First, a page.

Word Bookstores Books of the Week (weekly new book highlights)


Posted by david | Permalink | Comments (View)

Shorties (Don DeLillo on His New Novel, Ryan Adams on Heartbreaker, and more)

Bookworm interviewed Don DeLillo about his new novel Zero K.


Ryan Adams looked back on his Heartbreaker album (a remastered and expanded edition will be released on Friday) at Rolling Stone.


May is Largehearted Boy's first fundraising month. All donations will go toward creating new features, crafting a better user experience, and much-needed back end work on the site. Thank you for reading the site and supporting Largehearted Boy.


eBooks on sale for $1.99 today:

Harold and Maude by Colin Higgins
Prayers for the Living by Alan Cheuse


Winterpills visited World Cafe for an interview and live performance.


The Hollywood Reporter examined the genesis of the Los Angeles Review of Books.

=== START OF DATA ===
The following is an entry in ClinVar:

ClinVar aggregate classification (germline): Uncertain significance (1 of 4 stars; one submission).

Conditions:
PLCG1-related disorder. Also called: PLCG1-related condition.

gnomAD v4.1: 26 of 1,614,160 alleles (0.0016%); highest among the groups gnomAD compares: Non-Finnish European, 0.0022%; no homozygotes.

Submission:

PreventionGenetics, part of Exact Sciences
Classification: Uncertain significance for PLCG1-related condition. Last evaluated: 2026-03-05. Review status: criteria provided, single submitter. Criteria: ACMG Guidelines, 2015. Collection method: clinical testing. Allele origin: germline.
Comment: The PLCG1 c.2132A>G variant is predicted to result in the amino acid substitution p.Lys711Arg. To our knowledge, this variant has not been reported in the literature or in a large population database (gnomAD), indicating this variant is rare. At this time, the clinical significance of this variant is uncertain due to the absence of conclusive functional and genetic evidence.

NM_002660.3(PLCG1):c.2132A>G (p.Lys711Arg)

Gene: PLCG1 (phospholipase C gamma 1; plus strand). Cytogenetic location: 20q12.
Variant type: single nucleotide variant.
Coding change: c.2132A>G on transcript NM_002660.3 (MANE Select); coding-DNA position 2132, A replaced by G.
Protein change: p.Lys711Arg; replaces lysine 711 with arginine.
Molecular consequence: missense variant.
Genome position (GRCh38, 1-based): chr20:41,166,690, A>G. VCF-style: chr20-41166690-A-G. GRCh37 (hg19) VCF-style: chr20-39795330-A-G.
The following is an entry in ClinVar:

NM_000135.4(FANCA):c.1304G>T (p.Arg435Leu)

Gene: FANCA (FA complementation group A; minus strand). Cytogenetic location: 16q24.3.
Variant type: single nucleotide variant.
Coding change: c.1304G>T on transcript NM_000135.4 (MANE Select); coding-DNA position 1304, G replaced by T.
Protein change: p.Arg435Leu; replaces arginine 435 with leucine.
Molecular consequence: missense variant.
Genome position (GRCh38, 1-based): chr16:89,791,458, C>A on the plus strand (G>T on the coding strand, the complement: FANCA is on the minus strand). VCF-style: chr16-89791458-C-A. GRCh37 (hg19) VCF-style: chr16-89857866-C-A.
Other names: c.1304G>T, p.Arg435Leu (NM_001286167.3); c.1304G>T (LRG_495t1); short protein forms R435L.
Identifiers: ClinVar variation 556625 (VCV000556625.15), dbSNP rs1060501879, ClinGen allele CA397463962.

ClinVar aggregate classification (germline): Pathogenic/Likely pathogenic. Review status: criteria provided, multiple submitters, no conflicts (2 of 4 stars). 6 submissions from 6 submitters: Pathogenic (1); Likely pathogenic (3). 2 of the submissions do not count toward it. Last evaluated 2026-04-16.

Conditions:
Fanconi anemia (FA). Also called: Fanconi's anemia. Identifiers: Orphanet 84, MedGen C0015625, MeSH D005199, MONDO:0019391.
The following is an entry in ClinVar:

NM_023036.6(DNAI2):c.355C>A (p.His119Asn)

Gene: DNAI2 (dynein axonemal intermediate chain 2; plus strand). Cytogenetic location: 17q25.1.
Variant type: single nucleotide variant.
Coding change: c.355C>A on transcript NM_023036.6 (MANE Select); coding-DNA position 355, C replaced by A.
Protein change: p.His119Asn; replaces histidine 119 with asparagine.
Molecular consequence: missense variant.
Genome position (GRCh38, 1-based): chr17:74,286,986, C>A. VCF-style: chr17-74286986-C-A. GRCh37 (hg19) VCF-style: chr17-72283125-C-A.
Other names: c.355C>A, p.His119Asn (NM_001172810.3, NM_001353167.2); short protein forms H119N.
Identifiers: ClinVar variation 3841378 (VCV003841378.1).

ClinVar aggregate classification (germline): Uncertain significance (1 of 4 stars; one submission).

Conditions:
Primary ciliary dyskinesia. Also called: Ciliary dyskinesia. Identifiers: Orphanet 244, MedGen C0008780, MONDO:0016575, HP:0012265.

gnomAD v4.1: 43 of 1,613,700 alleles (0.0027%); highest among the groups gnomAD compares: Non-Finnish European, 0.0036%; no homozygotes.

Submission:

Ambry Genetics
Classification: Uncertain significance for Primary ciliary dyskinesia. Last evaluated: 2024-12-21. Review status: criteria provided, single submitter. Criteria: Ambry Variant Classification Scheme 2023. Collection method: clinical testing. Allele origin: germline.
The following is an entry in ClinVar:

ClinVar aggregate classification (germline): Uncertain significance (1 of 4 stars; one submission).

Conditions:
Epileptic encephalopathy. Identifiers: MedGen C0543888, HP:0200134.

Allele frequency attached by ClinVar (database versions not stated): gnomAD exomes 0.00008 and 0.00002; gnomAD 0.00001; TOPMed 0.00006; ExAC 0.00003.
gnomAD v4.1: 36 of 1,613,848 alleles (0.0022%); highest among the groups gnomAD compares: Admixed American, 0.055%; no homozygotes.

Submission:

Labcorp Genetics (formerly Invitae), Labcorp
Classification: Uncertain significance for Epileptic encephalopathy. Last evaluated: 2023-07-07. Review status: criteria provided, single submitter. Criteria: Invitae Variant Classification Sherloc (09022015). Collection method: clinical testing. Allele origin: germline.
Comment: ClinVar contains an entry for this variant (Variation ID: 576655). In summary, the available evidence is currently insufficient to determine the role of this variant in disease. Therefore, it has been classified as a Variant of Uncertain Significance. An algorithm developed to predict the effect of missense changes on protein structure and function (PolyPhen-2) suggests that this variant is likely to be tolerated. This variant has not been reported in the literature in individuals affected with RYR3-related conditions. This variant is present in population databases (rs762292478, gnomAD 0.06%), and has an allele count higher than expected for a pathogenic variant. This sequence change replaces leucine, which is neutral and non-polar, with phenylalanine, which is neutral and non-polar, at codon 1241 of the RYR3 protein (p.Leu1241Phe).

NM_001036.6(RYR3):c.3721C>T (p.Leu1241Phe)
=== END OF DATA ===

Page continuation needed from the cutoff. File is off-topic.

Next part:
NPR Music is streaming a recent Ra Ra Riot performance.


The Rumpus interviewed author Tania James.


Beck covered Prince's "Raspberry Beret."


The Paris Review interviewed author Édouard Louis about the state of the political novel.


Paste interviewed the members of the band White Lung.

Stereogum profiled the band.


Leela Corman shared a comic about her parents at Tablet.


Lady Gaga covered Talking Heads' "Burning Down the House."


Electric Literature interviewed author Ruth Ozeki about her book The Face: A Time Code.


Stream a new Radiohead song.


Camille Perri discussed her debut novel The Assistants with Refinery29 and Bustle.


Britta Phillips discussed her solo album Luck or Magic with LA Weekly.


Flavorwire previewed May's must-read books.



also at Largehearted Boy:

previous Shorties posts (daily news and links from the worlds of music, books, and pop culture)

Atomic Books Comics Preview (the week's best new comics and graphic novels)
Book Notes (authors create playlists for their book)
Librairie Drawn & Quarterly Books of the Week (recommended new books, magazines, and comics)
musician/author interviews
Note Books (musicians discuss literature)
Short Cuts (writers pair a song with their short story or essay)
weekly music release lists
WORD Bookstores Books of the Week (recommended new books)


Posted by david | Permalink | Comments (View)

May 3, 2016

Book Notes - Patricia Engel "The Veins of the Ocean"